Maori Prophecy of LDS Missionaries in New Zealand
Elder Matthew Cowley tells of a great convention held in 1881 that represented all of the native tribes of New Zealand. They were gathered at a native village near Mastertown, near Wellington. Many who attended that conference were old enough to have seen the first Christian missionaries arrive in New Zealand, and all who attended belonged to a Christian church. They were Catholics, Methodists, or Presbyterians. One of the dominant topics considered was why the Maoris were no longer religiously unified as they had been before Christianity came to them. If Christianity was the higher light—the true religion—why were they divided into many churches? So they began asking themselves which of these Christian churches was the right one for the Maori race and which one they should all belong to so that there would be only one church among them. Not knowing the answer and not being able to decide in their debate, they turned to their wisest sage, Paora Potangaroa, and asked him which church they should all join. He said he would have to think on it and then went to his own residence which was nearby. After three days of fasting and prayer, asking Jehovah which was the right church for the Maori people, he returned to his people and said: “My friends, the church for the Maori people has not yet come among us. You will recognize it when it comes. Its missionaries will travel in pairs. They will come from the rising sun. They will visit with us in our homes. They will learn our language and teach us the gospel in our own tongue. When they pray they will raise their right hands.”
Paora Potangaroa then asked Ranginui Kingi to write down what he was going to say and his words were proclaimed to his people at the “eight-years house” on the 16th day of March 1881. Several things were said of interest to us: First, the year 1881 is the “day of fulness”; that is the year that the missionaries first taught the fulness of the gospel to the Maori people. It is also the year W. M. Bromley arrived to preside over the mission. He was told before leaving Utah “that the time had come to take the gospel to the Maori people.” Potangaroa said the next year, 1882, would be the year of the “sealing.” It was in 1882 when they were first taught about the sealing ordinances performed in the temple. He said the third year, 1883, would be the year of “the honoring,” when they would pay “tribute to whom tribute was due, custom to whom custom . . . honor to whom honor” (See Romans 13:7). Elder Cowley interpreted that as the year when Maoris joined the Church in great numbers and gave “tribute to whom tribute was due [and] custom to whom custom” was due as they began worshiping the Lord.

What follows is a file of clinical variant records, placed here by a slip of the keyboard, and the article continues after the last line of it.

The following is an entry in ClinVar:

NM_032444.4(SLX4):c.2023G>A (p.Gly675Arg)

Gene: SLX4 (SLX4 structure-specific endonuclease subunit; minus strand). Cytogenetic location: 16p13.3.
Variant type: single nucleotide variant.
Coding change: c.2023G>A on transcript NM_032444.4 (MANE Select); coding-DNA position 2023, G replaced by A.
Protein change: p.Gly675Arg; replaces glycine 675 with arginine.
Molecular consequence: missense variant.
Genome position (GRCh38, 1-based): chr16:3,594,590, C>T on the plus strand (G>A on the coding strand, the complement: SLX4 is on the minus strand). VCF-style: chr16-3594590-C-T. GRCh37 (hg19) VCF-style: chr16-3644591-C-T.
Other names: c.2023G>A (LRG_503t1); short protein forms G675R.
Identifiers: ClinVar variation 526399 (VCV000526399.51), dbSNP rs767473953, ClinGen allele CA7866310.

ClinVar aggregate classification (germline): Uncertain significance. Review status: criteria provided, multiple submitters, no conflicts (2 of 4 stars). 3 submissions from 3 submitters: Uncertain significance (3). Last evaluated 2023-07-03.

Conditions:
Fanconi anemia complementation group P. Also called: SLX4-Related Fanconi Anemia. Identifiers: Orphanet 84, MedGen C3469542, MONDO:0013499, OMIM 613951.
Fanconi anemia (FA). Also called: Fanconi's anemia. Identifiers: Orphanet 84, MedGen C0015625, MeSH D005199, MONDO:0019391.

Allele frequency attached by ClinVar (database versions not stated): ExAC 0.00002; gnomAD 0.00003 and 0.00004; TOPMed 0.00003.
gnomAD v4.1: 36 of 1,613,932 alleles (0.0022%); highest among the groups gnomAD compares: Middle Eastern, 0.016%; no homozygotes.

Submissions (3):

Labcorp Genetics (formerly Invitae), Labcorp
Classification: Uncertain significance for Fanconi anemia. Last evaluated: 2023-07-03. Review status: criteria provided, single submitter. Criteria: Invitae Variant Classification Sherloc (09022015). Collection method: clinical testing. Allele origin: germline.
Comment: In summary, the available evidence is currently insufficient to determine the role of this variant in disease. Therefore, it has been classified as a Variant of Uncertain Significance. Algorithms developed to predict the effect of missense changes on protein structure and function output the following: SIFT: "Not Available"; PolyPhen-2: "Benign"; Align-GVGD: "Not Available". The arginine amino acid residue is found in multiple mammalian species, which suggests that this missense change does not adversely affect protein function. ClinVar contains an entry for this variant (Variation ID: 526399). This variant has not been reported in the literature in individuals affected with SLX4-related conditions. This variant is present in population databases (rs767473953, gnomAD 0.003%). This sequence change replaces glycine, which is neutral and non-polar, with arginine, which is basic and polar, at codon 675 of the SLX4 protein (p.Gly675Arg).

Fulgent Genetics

The prophecy went on to say that they were the lost sheep of the house of Israel. They would learn of the scepter of Judah, and of “Shiloh, the king of peace.” They would also learn of “the sacred church with a large wall surrounding it.” There would be an “increase of the[ir] race” and of their faith, love, and peace. That was at a time when the Maoris were beginning to be exterminated, much as the American Indian was in the United States. There was a great deal of apprehension among them, a fear they would disappear as a people.
This covenant was written down on a piece of paper, and at the top of the piece of paper they drew an “all-seeing eye.” This prophecy was then placed in a cement monument in the eight-years house where the convention was held. It remained there from 1881 until 1929, when a Maori sect known as the Ratana Church, in groping for substantiation that they were the true church of the Maoris as foretold by Potangaroa, broke open the cement monument to get at his prophecy, hoping to find something in it that would establish their claim to be the right church for the Maori. Unfortunately, the storage chamber which contained the prophecy had not been hermetically sealed and the paper had been so damaged by moisture that nothing was legible on it.
That was 1929. In 1944, Matthew Cowley was the New Zealand mission president. He was there during the war years, and the only American missionaries he had were himself, his wife, and their daughter. They held a convention for the Maoris in the same area where Paora Potangaroa gave his prophecy in 1881. Present at the 1944 convention was Eriata Nopera, another great Maori chief. When he rose to speak, he told his people that he had been a little boy there when Paora Potangaroa gave his prophecy and repeated what he remembered of the prophecy. At the end of that day’s convention, one of the women attending the convention had her husband go fetch parcel wrapped in brown paper from a trunk in their house. When he brought her the parcel, she called President Cowley and Eriata Nopera into an adjoining room and gave it to them. They opened the parcel and found a photograph of Potangaroa’s written prophecy wrapped up in it.
What had happened was that in 1881, when the prophecy was written down by Ranginui, a photographer in Wellington had heard that a Maori had made a prophecy. He traveled out to that village and asked for permission to photograph it. This was granted and he photographed the prophecy before it was sealed in the cement monument. This woman’s family got a copy of that photograph and had kept it since. She then gave it to Brother Nopera, who in turn gave it to President Matthew Cowley. That is the way we know what was in Paora Potangaroa’s prophecy. Cowley, Matthew. Matthew Cowley—Speaks. Salt Lake City: Deseret Book, 1954, pp. 200-205, as quoted in Robert E. Parsons, “Hagoth and the Polynesians,” in The Book of Mormon: Alma, the Testimony of the Word, ed. Monte S. Nyman and Charles D. Tate Jr. (Provo, UT: Religious Studies Center, Brigham Young University, 1992), pp. 249–262